T-minus one month and counting. The countdown to your first day as a college freshman has begun. There are advice articles galore with lists of what to pack and what not to pack; it’s almost as overwhelming as the admissions process.
Here are a few important mantras that I must share, please remember:
You are going to college in the United States and there will be a CVS, Walgreens or Rite Aid close by. There is no need to stock up on items that you can purchase locally. I have heard stories of students insisting on packing a year’s worth of shampoo and laundry detergent.
You will be living in a frighteningly small space and you may be sharing it with one, two or three other students. There simply isn’t enough room for you to bring all of your clothes, all your personal mementos and everything that reminds you of home.
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If you forgot or need something you left behind, you can have it mailed.
Nobody wants to lug everything up to your room and then realize there’s no space and then have to lug it back to the car and then back to your home. Pack lightly and intelligently.
Physical space and outlet capacity are at a premium. Any important item that doesn’t require being plugged in or take up a lot space becomes more valuable.
Based on conversations with students who have recently completed their freshman year, here’s what they said were bogus and could be left behind:
1. Keurig – it sounds like a great idea, coffee in your room, any time you want. Truth is, students preferred to make their coffee time social and join friends at Starbucks. It also takes up space and a valuable outlet.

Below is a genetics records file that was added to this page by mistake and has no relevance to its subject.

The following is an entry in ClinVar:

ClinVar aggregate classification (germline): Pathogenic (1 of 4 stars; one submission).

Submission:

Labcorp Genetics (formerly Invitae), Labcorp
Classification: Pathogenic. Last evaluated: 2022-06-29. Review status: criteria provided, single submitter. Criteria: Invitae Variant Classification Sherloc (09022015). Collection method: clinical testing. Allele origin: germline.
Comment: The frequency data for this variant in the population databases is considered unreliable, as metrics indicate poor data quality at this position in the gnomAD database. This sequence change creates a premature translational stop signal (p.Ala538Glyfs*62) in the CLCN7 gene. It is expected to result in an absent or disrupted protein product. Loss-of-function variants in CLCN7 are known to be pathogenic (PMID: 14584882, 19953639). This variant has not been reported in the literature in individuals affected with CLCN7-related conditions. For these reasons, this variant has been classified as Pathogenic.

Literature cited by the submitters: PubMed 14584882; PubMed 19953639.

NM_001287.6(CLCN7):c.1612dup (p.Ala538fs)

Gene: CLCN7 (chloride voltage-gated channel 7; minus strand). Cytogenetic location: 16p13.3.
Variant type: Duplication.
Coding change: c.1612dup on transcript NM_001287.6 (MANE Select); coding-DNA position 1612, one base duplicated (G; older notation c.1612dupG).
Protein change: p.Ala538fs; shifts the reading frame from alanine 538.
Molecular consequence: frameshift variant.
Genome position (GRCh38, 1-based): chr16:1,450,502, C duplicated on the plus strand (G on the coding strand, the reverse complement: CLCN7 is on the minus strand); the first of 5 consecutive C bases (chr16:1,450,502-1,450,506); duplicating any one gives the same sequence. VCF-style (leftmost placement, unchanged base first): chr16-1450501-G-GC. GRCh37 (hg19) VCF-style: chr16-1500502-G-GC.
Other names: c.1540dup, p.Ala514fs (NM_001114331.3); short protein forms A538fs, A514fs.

2. Television – most students were happy watching their favorite shows on their laptops. Purchasing a subscription to Netflix or Hulu could be a great gift.
3. Printers and ink – check with your school, many colleges now provide complimentary printing, it’s a great perk.
4. Wall calendars/planners – face it, you’re just not going to use them. There are plenty of organizational apps that are easily accessed on your phone and allow for continual modifications.
5. Candles/hotplates – most colleges have strict rules against candle and hotplate usage.
6. Microwave or refrigerator – unless you’ve already checked out what is allowed by the specific residence hall. Once you are aware of what is allowable, it’s a great idea for one roommate to purchase the microwave and another to purchase the refrigerator.
Bierer is an independent college adviser based in Charlotte. Send questions to: firstname.lastname@example.org; www.collegeadmissionsstrategies.com